In 2007 I was commissioned by Scholastic from New York to do three book covers for the Unicorn Chronicles (UC) book series, written by Bruce Coville. Because of the certain reasons, the first cover that I had to do was the cover for the third book (UC #3). The cover concept that I got from the publisher was quite clear, and because I felt very confident about it, I did not make the rough sketch first, as I usually do, but went immediately to Amsterdam and rented a few costumes and props. Then I arranged a photo session with a daughter of a friend of mine, who was to pose for the main character from the book, a girl called Cara ( by the way, this character had to be depicted on all three book covers). They lived in a city north of Amsterdam. So I took the train, went there, did the photo session and quickly headed back home. I was eager to begin the work on the cover as soon as possible. Back in my studio, and still full of self-confidence, I started to work on the detailed preliminary drawing. A few days later I presented the drawing to the publisher. After a portion of waiting I finally got the answer from the art director – they did not like the tree. And because the tree was a very important part of the scene, they asked me to do another drawing.
I was a bit surprised by their reaction. The next day, just before starting the work on the new drawing, I noticed that a big chunk of my self-confidence was missing. However I did another detailed drawing. This time they liked it and the composition was approved.
After two-three weeks of intense labor the painting was finished. I was pleased with the results and regained my self-confidence. I sent the image of the finished cover to the publisher and set down to wait for their answer.
The whole week has passed by but I did not get any response from the art director. Strange, I thought, they usually react relatively quickly. After another few days without the publisher’s answer I started to worry. About two weeks after I sent the image of the finished cover I got the answer from them – “ Although the cover is nicely painted, we do have a little problem with it”, was their response. “ You will have to repaint the girl. We think that she has not the right physiognomy, she is a bit short and a little too fat. She’s not the type of the girl we are looking for. But, because we already approved the sketch, we will pay you an additional amount for repainting the cover…”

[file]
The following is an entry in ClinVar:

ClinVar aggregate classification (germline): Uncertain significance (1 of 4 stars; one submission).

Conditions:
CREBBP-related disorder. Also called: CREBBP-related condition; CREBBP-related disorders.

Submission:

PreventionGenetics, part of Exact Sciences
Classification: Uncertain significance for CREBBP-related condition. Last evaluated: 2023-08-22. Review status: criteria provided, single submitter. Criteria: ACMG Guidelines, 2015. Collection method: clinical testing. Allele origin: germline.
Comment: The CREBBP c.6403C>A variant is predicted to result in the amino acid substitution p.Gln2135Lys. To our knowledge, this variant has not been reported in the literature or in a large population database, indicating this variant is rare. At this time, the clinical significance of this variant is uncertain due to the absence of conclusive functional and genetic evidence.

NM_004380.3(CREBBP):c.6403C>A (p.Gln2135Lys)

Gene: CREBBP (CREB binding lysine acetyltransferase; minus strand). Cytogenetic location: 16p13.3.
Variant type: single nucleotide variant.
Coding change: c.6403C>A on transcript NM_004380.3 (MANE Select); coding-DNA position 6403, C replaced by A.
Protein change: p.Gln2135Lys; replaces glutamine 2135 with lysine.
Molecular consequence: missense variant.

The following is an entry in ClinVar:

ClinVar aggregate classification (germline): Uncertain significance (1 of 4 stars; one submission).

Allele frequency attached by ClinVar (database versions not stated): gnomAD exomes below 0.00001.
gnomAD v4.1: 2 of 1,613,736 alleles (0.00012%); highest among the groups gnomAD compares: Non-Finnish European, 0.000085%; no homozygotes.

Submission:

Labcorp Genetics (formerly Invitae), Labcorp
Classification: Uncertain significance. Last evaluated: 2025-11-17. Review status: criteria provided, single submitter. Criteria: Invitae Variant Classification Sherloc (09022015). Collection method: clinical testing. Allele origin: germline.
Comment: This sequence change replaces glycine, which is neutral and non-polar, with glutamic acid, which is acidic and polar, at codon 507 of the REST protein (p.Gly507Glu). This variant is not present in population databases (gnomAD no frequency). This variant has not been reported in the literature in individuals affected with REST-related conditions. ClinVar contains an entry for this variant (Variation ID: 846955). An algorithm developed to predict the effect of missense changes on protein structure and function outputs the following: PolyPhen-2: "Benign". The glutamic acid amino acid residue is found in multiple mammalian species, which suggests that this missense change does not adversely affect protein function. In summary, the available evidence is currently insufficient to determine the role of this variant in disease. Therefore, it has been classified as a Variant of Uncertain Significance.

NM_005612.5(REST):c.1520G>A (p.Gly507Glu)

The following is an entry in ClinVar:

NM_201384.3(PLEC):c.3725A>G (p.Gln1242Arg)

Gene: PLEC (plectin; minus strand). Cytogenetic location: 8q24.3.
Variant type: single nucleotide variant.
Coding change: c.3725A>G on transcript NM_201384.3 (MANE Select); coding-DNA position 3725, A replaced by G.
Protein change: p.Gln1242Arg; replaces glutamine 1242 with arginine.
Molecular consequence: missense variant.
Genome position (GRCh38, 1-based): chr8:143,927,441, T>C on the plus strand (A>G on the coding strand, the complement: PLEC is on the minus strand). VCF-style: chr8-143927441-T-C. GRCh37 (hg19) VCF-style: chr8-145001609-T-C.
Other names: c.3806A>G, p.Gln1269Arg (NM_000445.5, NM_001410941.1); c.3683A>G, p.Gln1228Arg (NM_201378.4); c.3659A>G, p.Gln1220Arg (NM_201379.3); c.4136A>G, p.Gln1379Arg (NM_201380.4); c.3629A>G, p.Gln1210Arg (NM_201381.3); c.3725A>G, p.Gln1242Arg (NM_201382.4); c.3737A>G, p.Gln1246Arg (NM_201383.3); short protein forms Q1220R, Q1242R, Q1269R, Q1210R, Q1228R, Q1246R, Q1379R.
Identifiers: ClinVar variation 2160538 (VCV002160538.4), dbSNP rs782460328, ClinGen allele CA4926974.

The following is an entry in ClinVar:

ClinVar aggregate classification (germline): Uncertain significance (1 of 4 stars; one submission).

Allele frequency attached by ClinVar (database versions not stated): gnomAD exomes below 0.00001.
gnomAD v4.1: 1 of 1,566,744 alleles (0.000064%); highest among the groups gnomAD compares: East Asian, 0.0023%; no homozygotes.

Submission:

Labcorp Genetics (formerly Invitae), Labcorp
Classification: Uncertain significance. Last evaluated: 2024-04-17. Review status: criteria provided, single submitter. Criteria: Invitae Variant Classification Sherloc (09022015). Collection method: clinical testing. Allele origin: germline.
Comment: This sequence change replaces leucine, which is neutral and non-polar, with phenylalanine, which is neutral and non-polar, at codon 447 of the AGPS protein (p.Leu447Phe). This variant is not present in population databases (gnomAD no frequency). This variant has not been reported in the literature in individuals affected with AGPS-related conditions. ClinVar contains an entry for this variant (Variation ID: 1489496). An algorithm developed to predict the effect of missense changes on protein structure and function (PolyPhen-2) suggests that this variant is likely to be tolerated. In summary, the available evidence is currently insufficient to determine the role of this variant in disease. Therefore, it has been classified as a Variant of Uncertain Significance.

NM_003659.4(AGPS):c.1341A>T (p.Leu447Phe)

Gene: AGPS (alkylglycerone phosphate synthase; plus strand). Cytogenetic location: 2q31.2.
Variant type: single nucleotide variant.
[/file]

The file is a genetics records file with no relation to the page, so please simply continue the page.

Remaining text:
I was shocked, angry, sad…At first I could not understand what they were talking about. What was wrong with the girl…? I liked how I had painted her. There were some details that I was really pleased with. Now, it has to go away. I had to remove the nicest part of the painting. I lost my “compass” and my self-confidence was shattered into thousand pieces. The fact that I was to be paid extra money for the additional work gave me a good feeling, but that feeling quickly evaporated as soon as I looked at the painted girl that had to be removed from the painting, forever.
Suddenly I got an ingenious idea ( at least I thought it was ingenious at that moment): I thought, I am going to paint another girl on the separate sheet of paper and then put the pieces together in Photoshop. In this way I would satisfy the publisher’s wishes, and at the same time keep the actual painting unchanged. So, I went to another friend, who lived in Amsterdam, and made a few photos of her daughter. When the new version of Cara was finished I showed it to the publisher. “ No! Her expression is still not good enough. She is not charismatic enough. Do it again, please”, was their reaction.
Well, this time, I thought, I would have to be smarter. So, I used a photo of a young gill from a glossy magazine and repainted Cara’s head. “ Sorry, this one is also not good”, the publisher replied.
I became desperate. I did not know what to do. Above all, I did not know what they actually wanted me to do with that …bleep…girl. The deadline was quickly approaching, and I still had to paint another two covers. Fortunately the publisher came with a solution. They suggested to find a model in New York, do the photo shooting for all three covers on the basis of my sketches, and then send me the photos. I agreed because I thought that this must be the real solution to this embarrassing problem, and hopefully the end of my book cover nightmare.
After a week or two, maybe three, I received the photos. This time I repainted the original painting. The first version of Cara that bravely stood its ground for so long, was scratched off from the surface of the painting and a new Cara emerged. When it was finished I was pleasantly surprised with the results. I liked the new painting better. The publisher was quite pleased too, and my piggy bank was grunting with pleasure.